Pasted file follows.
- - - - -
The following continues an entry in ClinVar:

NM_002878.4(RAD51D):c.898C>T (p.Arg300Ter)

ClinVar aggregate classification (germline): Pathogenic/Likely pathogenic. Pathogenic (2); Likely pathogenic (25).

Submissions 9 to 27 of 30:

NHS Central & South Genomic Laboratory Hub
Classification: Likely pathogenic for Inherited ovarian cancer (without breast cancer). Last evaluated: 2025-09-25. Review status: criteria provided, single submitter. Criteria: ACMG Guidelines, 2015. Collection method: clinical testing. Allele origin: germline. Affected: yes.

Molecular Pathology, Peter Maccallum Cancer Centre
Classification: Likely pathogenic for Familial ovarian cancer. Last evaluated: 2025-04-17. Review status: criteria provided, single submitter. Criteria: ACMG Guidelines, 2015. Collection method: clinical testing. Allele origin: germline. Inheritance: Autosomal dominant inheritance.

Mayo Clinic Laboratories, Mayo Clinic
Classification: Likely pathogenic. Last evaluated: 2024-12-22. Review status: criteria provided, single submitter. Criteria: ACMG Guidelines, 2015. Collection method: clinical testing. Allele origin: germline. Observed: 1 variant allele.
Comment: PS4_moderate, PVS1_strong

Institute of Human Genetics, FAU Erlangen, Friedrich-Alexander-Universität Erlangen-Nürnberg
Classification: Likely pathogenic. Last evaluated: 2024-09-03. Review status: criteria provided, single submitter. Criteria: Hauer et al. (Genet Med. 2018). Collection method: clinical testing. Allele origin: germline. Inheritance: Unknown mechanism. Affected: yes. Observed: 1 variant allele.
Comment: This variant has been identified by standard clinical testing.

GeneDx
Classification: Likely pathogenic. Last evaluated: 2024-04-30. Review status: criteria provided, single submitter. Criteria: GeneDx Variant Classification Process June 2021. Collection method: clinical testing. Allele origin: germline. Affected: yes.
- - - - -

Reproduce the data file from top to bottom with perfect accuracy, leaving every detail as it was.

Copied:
The following continues an entry in ClinVar:

NM_002878.4(RAD51D):c.898C>T (p.Arg300Ter)

ClinVar aggregate classification (germline): Pathogenic/Likely pathogenic. Pathogenic (2); Likely pathogenic (25).

Submissions 9 to 27 of 30:

NHS Central & South Genomic Laboratory Hub
Classification: Likely pathogenic for Inherited ovarian cancer (without breast cancer). Last evaluated: 2025-09-25. Review status: criteria provided, single submitter. Criteria: ACMG Guidelines, 2015. Collection method: clinical testing. Allele origin: germline. Affected: yes.

Molecular Pathology, Peter Maccallum Cancer Centre
Classification: Likely pathogenic for Familial ovarian cancer. Last evaluated: 2025-04-17. Review status: criteria provided, single submitter. Criteria: ACMG Guidelines, 2015. Collection method: clinical testing. Allele origin: germline. Inheritance: Autosomal dominant inheritance.

Mayo Clinic Laboratories, Mayo Clinic
Classification: Likely pathogenic. Last evaluated: 2024-12-22. Review status: criteria provided, single submitter. Criteria: ACMG Guidelines, 2015. Collection method: clinical testing. Allele origin: germline. Observed: 1 variant allele.
Comment: PS4_moderate, PVS1_strong

Institute of Human Genetics, FAU Erlangen, Friedrich-Alexander-Universität Erlangen-Nürnberg
Classification: Likely pathogenic. Last evaluated: 2024-09-03. Review status: criteria provided, single submitter. Criteria: Hauer et al. (Genet Med. 2018). Collection method: clinical testing. Allele origin: germline. Inheritance: Unknown mechanism. Affected: yes. Observed: 1 variant allele.
Comment: This variant has been identified by standard clinical testing.

GeneDx
Classification: Likely pathogenic. Last evaluated: 2024-04-30. Review status: criteria provided, single submitter. Criteria: GeneDx Variant Classification Process June 2021. Collection method: clinical testing. Allele origin: germline. Affected: yes.